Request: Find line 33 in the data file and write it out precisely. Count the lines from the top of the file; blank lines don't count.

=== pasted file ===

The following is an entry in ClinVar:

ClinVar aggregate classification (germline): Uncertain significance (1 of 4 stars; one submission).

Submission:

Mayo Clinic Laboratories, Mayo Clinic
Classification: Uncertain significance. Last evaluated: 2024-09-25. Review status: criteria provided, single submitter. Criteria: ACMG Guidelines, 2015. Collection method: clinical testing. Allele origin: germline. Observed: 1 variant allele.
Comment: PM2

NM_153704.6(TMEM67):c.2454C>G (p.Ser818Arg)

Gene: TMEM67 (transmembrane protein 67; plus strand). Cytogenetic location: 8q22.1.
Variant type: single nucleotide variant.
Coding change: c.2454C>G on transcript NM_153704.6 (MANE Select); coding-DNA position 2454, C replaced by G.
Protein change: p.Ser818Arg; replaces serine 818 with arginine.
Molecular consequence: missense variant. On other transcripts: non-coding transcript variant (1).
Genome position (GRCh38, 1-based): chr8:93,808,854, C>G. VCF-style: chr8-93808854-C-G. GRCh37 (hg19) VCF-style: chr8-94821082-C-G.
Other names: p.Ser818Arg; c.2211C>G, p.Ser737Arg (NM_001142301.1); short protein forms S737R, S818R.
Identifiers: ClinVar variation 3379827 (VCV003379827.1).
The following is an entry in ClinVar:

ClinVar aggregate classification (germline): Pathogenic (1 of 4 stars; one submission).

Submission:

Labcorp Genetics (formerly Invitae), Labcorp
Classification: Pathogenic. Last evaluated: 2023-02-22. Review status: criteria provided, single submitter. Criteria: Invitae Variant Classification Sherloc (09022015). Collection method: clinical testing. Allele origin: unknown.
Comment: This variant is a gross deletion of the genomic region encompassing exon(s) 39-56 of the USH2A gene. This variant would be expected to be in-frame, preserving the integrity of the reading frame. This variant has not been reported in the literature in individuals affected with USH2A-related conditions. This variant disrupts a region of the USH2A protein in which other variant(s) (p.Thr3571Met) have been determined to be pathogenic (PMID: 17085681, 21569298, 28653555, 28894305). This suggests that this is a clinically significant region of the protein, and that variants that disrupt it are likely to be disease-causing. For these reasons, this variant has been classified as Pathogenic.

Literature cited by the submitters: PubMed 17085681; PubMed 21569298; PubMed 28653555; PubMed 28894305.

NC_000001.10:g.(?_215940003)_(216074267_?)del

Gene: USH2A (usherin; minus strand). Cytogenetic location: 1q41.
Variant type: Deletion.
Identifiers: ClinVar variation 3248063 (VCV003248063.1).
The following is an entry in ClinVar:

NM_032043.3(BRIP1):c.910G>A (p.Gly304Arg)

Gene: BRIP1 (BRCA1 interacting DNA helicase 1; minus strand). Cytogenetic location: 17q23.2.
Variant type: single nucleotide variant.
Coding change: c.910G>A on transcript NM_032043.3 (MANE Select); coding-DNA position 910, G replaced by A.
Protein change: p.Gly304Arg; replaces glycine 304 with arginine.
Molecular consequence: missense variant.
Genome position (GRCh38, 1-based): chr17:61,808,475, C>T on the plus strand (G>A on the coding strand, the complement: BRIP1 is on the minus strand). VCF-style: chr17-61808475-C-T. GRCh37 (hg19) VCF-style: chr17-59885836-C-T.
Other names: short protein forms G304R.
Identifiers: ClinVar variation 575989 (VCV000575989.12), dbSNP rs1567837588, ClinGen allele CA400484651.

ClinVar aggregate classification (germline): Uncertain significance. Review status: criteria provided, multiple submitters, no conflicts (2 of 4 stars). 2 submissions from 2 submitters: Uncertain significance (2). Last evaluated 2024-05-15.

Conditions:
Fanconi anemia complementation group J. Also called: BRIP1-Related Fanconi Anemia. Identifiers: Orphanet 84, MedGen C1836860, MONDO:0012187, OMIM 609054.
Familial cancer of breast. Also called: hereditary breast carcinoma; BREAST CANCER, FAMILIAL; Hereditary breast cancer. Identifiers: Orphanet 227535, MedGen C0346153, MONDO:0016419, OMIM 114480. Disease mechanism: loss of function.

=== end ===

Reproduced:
Molecular consequence: missense variant.